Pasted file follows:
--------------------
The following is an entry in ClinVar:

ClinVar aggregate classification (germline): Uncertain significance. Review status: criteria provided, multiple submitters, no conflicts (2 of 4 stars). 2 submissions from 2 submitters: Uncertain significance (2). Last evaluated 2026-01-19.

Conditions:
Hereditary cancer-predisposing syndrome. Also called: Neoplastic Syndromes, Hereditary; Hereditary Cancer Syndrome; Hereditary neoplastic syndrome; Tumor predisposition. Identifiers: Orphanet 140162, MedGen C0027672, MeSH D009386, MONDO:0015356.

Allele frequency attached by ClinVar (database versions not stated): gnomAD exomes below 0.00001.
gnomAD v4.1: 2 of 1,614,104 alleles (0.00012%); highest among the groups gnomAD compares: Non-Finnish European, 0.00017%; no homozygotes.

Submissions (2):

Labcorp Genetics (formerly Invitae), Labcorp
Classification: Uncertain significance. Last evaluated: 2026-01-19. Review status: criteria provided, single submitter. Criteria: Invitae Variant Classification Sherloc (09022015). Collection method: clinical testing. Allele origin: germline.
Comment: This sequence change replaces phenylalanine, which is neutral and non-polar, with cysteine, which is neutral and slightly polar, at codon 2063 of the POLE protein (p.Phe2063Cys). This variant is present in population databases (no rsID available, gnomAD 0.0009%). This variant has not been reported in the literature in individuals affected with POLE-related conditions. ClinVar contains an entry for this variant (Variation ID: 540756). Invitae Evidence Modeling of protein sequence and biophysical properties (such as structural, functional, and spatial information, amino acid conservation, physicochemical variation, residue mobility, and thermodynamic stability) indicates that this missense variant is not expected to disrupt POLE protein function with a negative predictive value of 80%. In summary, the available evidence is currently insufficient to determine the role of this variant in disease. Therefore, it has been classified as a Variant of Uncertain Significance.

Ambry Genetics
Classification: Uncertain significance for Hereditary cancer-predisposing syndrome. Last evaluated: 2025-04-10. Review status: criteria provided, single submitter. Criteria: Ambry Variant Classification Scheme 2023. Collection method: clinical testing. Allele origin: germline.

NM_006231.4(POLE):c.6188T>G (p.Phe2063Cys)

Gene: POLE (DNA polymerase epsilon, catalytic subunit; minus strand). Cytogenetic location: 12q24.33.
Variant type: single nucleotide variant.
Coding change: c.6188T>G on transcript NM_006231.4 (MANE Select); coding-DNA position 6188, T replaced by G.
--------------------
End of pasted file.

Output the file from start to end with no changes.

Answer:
The following is an entry in ClinVar:

ClinVar aggregate classification (germline): Uncertain significance. Review status: criteria provided, multiple submitters, no conflicts (2 of 4 stars). 2 submissions from 2 submitters: Uncertain significance (2). Last evaluated 2026-01-19.

Conditions:
Hereditary cancer-predisposing syndrome. Also called: Neoplastic Syndromes, Hereditary; Hereditary Cancer Syndrome; Hereditary neoplastic syndrome; Tumor predisposition. Identifiers: Orphanet 140162, MedGen C0027672, MeSH D009386, MONDO:0015356.

Allele frequency attached by ClinVar (database versions not stated): gnomAD exomes below 0.00001.
gnomAD v4.1: 2 of 1,614,104 alleles (0.00012%); highest among the groups gnomAD compares: Non-Finnish European, 0.00017%; no homozygotes.

Submissions (2):

Labcorp Genetics (formerly Invitae), Labcorp
Classification: Uncertain significance. Last evaluated: 2026-01-19. Review status: criteria provided, single submitter. Criteria: Invitae Variant Classification Sherloc (09022015). Collection method: clinical testing. Allele origin: germline.
Comment: This sequence change replaces phenylalanine, which is neutral and non-polar, with cysteine, which is neutral and slightly polar, at codon 2063 of the POLE protein (p.Phe2063Cys). This variant is present in population databases (no rsID available, gnomAD 0.0009%). This variant has not been reported in the literature in individuals affected with POLE-related conditions. ClinVar contains an entry for this variant (Variation ID: 540756). Invitae Evidence Modeling of protein sequence and biophysical properties (such as structural, functional, and spatial information, amino acid conservation, physicochemical variation, residue mobility, and thermodynamic stability) indicates that this missense variant is not expected to disrupt POLE protein function with a negative predictive value of 80%. In summary, the available evidence is currently insufficient to determine the role of this variant in disease. Therefore, it has been classified as a Variant of Uncertain Significance.

Ambry Genetics
Classification: Uncertain significance for Hereditary cancer-predisposing syndrome. Last evaluated: 2025-04-10. Review status: criteria provided, single submitter. Criteria: Ambry Variant Classification Scheme 2023. Collection method: clinical testing. Allele origin: germline.

NM_006231.4(POLE):c.6188T>G (p.Phe2063Cys)

Gene: POLE (DNA polymerase epsilon, catalytic subunit; minus strand). Cytogenetic location: 12q24.33.
Variant type: single nucleotide variant.
Coding change: c.6188T>G on transcript NM_006231.4 (MANE Select); coding-DNA position 6188, T replaced by G.